Monday, December 01, 2008

Mumbai and the New News Media Orthodoxy

The Mumbai media triangulation:

The country’s broadcasters were summoned Friday by the Ministry of Information and Broadcasting to deal with charges that the live saturation coverage had helped the terrorists. At the same time, however, traditional media were criticized as too slow and inaccurate by legions of “citizen journalists” using Internet services such as Twitter and photo site Flickr.

From Variety magazine.

Phase one: Creating celebrity terrorism, getting it wrong, being too slow - or too fast - aiding the bad guys, pumping out propaganda.

Phase two: media experts criticizing the first drafts of a 24/7 news culture for any of above reasons. Golden Ages remembered.

Phase three: journalistic self flagellation as usual, but with no regard to how we as consumers of news & context feel cheated by more messenger shooting. Trust levels diminish ever further; doubt democratized a little more.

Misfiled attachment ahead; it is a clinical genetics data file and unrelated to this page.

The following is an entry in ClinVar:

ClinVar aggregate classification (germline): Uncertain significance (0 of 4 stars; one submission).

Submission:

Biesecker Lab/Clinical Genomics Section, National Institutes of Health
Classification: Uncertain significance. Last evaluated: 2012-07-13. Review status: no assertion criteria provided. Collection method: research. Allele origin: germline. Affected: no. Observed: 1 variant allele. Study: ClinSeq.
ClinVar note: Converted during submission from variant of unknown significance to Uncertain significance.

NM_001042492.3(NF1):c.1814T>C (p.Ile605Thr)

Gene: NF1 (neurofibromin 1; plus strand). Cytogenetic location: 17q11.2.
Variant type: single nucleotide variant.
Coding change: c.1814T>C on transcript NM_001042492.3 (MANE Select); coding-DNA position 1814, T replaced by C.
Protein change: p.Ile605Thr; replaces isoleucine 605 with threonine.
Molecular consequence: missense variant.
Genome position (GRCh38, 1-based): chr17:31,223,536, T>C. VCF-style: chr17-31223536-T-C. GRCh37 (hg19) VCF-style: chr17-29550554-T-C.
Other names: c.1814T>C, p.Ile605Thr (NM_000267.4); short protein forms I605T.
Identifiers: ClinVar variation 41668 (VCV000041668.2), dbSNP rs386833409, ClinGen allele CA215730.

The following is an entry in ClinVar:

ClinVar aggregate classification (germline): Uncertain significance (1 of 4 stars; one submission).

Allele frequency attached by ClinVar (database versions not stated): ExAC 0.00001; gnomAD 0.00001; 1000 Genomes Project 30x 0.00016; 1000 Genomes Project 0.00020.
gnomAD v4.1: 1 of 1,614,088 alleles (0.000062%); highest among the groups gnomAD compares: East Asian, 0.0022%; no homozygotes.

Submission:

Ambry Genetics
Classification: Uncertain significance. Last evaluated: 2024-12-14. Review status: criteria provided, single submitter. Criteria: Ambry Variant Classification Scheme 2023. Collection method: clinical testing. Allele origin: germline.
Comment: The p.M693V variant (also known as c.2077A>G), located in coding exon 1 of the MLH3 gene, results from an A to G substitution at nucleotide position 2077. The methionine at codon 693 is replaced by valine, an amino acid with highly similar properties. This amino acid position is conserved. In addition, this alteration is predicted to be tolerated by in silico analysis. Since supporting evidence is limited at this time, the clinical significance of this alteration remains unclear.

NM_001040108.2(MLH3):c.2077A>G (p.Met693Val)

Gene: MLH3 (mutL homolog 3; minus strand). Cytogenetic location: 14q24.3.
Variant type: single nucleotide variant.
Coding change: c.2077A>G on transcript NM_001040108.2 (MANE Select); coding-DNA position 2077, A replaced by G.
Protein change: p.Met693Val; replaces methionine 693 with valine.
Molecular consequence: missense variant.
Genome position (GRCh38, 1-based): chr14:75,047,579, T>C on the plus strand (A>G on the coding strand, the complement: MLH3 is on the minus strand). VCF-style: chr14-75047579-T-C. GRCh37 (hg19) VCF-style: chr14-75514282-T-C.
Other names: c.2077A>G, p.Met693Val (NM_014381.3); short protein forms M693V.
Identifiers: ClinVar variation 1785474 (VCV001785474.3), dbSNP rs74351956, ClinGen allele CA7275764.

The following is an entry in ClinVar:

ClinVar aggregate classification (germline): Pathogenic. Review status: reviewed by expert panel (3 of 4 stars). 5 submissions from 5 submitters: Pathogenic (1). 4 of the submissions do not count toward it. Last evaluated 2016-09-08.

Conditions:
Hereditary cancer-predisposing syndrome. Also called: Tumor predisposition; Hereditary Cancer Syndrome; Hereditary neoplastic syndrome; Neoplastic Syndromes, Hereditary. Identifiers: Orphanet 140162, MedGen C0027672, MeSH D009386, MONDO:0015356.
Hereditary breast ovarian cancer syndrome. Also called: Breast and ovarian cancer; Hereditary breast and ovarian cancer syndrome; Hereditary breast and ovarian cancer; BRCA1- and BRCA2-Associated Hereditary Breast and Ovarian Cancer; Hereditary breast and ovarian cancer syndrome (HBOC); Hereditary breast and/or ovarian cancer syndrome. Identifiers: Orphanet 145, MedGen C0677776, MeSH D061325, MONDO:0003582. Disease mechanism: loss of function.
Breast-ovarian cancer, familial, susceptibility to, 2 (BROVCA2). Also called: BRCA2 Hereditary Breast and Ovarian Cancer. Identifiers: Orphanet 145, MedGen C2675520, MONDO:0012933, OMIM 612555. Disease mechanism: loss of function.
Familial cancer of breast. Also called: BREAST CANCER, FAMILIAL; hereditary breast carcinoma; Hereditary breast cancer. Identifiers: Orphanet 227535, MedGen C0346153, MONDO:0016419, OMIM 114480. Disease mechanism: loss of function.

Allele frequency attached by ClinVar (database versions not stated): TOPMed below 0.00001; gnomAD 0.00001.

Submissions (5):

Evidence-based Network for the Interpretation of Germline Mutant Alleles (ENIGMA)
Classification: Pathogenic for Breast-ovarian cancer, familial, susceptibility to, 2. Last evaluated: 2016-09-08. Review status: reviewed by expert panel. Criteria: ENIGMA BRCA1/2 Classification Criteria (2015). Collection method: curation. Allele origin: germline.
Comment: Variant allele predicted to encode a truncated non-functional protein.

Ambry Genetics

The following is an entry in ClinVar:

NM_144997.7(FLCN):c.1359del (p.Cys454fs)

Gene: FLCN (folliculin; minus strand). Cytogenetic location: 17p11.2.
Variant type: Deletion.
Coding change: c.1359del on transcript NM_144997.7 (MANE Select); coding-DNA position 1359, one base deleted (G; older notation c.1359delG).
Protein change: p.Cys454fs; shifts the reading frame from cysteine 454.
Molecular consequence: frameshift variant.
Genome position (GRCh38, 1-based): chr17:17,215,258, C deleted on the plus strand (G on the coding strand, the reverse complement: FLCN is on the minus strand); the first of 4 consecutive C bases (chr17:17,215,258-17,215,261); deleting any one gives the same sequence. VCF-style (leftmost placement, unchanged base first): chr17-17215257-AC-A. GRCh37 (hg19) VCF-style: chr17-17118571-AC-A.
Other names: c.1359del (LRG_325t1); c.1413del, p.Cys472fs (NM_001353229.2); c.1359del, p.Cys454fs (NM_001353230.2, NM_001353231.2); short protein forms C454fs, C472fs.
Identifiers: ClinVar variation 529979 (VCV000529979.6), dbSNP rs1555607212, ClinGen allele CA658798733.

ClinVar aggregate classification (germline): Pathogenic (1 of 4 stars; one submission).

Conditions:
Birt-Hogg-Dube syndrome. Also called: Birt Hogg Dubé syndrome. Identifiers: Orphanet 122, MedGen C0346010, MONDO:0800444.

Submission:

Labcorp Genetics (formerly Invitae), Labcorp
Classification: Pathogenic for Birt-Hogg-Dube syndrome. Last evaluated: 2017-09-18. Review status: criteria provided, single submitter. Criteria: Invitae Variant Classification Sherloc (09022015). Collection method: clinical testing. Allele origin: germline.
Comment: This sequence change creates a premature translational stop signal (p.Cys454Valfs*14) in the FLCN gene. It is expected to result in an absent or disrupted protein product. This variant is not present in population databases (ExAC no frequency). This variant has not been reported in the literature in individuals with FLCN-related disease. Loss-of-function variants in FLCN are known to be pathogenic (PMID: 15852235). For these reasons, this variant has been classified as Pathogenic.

Phase four: revisionism.

Phase five: more articles about the death of newspapers.

And then there is the handing over of the baton view:

The last mass-news story was 9/11, packaged from a distance. The 7/7 attacks on London and the 2004 tsunami then brought the perspective of witnesses via their cameras. The Sichuan earthquake and the Mumbai attacks brought the urgency of Twitter. The next news story will be seen live and at eye level.

Ever since I survived the 9/11 attacks, and later saw the coverage the world saw - smoke spied from rooftops miles away - I have made sure to always have a camera with me, as the view of the story from the ground was so different from that seen on TV. Now I carry a mobile phone that can capture and broadcast text, photos and video immediately. If I'd had that then, the image I would have shared would have been the image I most remember - not of smoke and helicopters, but instead of black tear-tracks on the face of an African-American woman covered in the grey dust of destruction. Such will be our new view of news: urgent, live, direct, emotional, personal.

Jeff Jarvis, from the Guardian.

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